Gong Gong says

This is a posthumous blog of our father's (Lim Kok Ann) life. When our father passed away on 8 March 2003, he left behind an unpublished autobiography. We'd like to celebrate his life by sharing his autobiography through this blog.


"I have dredged these anecdotes from memory just to pass the time; if they amuse my grandchildren their purpose will have been served; if they provide any instruction, it will be a happy coincidence; that they are disjointed is probably to be expected.

Aurora was the name of my grandfather’s house in Kulangsu.   Amoy, where I spent the first five or six years of my life.   I still have vivid memories of events that took place when I was barely three years old.

Lim Kok Ann
October 1996"

Saturday, November 25, 2006



1:8 “Kidnapping”
Opposite our house of Burmah Road there was a men’s club with a tennis court that I never saw used, but where I and local kids would play ball games. One afternoon, when I returned from school to find the house deserted, one of the “boys” from the club came to call me over to the club saying that someone there wanted to talk to me. I went over and learned from a complete stranger that my mother had met with an accident and was in hospital and he wanted to take me to see her. I don’t recall what the soft-spoken stranger said that made me suspicious, but as I went back to the house to put on my shoes, I took hasty note of the number plate of the car in the porch of the club which presumably was the stranger’s car (the one that had knocked her down?). Back in the house I scrawled a hasty note for my father, “Mother in hospital. Going to see her in car No. P.xxXX.” and left it on the dining table.

I had no idea where the hospital was, but my suspicions were truly aroused when after a drive up Burmah Road past the Chinese Recreation Club, we turned right and at the end of the turning entered the grounds of a large house, tennis court and all. I must have thought, “Not a hospital, and a queer kidnap hide-out! though I have never been to either.” I was thoroughly confused when I was brought into a large hall where my mother was talking sombrely to a lady I did not recognize, in the midst of a noisy crowd of children including my sisters. A girl whom I had never met before - at the age of ten, I knew no females outside the family - addressed me as Albert, and asked me if I would like to play chess. Years later I learned that she was Cheng Fan’s daughter P.G. Lim who later became Malaysia’s Ambassador to the United Nations. I did not know until then that Albert was my name, and though I had been shown the moves in Chinese chess I did not know how to play either Chinese chess or international chess. In a little while I was engrossed in a game of chess and gave no thought as to what was going on around me. After some time, I was brought over to where the grown-ups were having a conference and the gentleman who had brought me there, and who turned out to be Lim Cheng Ean, asked me, “would you like go to China?” and indicated that I should leave by ship the very next day with my mother and my sisters.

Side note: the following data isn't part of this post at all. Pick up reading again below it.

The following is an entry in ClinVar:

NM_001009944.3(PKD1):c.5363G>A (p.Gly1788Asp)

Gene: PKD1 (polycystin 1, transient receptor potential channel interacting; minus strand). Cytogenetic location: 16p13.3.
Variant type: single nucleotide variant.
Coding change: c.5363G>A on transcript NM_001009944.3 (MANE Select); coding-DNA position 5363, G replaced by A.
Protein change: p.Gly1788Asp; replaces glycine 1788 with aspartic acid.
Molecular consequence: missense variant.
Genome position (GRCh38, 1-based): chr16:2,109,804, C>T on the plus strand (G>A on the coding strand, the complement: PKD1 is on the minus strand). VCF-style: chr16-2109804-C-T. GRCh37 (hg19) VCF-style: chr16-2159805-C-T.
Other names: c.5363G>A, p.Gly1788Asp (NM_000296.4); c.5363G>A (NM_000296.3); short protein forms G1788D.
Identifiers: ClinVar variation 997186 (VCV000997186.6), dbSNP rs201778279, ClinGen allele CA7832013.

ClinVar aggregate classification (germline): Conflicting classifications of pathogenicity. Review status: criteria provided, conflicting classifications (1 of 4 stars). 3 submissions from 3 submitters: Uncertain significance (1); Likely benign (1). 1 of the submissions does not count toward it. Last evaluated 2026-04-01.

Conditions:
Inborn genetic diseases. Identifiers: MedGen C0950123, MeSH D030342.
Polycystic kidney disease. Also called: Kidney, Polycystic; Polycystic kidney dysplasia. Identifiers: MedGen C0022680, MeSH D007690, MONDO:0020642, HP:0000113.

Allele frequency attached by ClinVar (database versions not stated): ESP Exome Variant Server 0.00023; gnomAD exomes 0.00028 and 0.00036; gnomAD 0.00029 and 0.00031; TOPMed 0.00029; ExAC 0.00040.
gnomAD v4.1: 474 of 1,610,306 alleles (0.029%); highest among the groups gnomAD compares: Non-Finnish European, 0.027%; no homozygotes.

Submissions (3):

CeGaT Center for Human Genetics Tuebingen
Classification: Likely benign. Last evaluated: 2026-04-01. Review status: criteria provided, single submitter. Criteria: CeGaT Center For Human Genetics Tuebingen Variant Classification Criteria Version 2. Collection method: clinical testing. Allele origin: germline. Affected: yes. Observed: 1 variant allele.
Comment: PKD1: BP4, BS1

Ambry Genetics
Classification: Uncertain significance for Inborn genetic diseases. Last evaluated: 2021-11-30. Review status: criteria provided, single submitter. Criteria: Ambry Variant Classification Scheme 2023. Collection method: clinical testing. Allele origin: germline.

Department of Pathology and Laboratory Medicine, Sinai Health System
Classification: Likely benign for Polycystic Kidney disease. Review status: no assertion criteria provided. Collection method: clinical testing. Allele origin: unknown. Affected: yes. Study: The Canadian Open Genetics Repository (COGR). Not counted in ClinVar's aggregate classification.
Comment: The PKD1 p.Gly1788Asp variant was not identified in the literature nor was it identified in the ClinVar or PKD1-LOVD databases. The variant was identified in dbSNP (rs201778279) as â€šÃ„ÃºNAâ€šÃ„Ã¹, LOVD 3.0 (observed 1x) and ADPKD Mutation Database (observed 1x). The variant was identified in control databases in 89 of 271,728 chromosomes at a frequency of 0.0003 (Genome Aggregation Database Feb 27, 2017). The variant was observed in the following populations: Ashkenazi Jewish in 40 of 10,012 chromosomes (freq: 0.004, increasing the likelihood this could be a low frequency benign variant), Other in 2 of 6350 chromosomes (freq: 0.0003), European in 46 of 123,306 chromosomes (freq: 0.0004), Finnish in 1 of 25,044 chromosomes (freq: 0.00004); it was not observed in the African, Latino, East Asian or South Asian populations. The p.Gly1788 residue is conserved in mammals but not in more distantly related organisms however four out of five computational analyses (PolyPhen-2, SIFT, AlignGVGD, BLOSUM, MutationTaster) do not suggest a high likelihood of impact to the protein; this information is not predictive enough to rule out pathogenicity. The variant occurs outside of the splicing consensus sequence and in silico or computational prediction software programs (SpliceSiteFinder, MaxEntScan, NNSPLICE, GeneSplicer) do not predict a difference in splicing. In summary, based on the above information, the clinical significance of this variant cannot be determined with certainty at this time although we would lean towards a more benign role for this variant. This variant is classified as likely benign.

There was no mention of where my father stood in this and I don’t think I asked, but I threw a spanner in the works when I insisted that I had to go to school the next day to tell my teacher that I was leaving. I could not be dissuaded from fulfilling what I thought to be an obligation - not to leave school without saying good-bye, though apparently, I did not mind not taking leave of my father. Though they did not like the idea, the grown-ups agreed that I should go to school the next morning but they made me promise on my honour as a scout that I would not say where I had been if asked.

I don’t know how Cheng Ean thought he could get away with the scheme; perhaps my mother had told him that my father never came home at night and Cheng Ean had thought my father would not know the birds had flown until it was too late. But, my father did return home the previous evening, and finding my note, had gone to the hospital and learned that my mother was not there. He further learned from the police that no accident had been reported, and mysteriously, there was no car with the registration No. P.xxxx that I had mentioned in my note to him. As my mother had no friends that he knew of, my father wondered what next to do, and as a long shot, went to my school the next morning to ask if they had any news of me.

Cheng Ean’s car sent me to my school the next morning, but I had hardly settled down and was wondering what to tell the teacher when my father, looking very grim, entered the class-room with the principal. I was taken out, but I would not answer when my father asked where I had been and where my mother was. He must have been amazed when the only reply he could get out of me was, “Scout honour.” My father then brought me to the police-station where a large Ang-moh in blue uniform questioned me and got the same reply. But the Inspector knew about people and little boys and asked my father to leave me with him. After sitting some time in the Inspector’s office I was almost in tears when the Inspector took me to the lock-up and said, “I am going to lock you in there until you tell me where you have been.” That did the trick. I burst into tears and said, “I’ll tell my father.”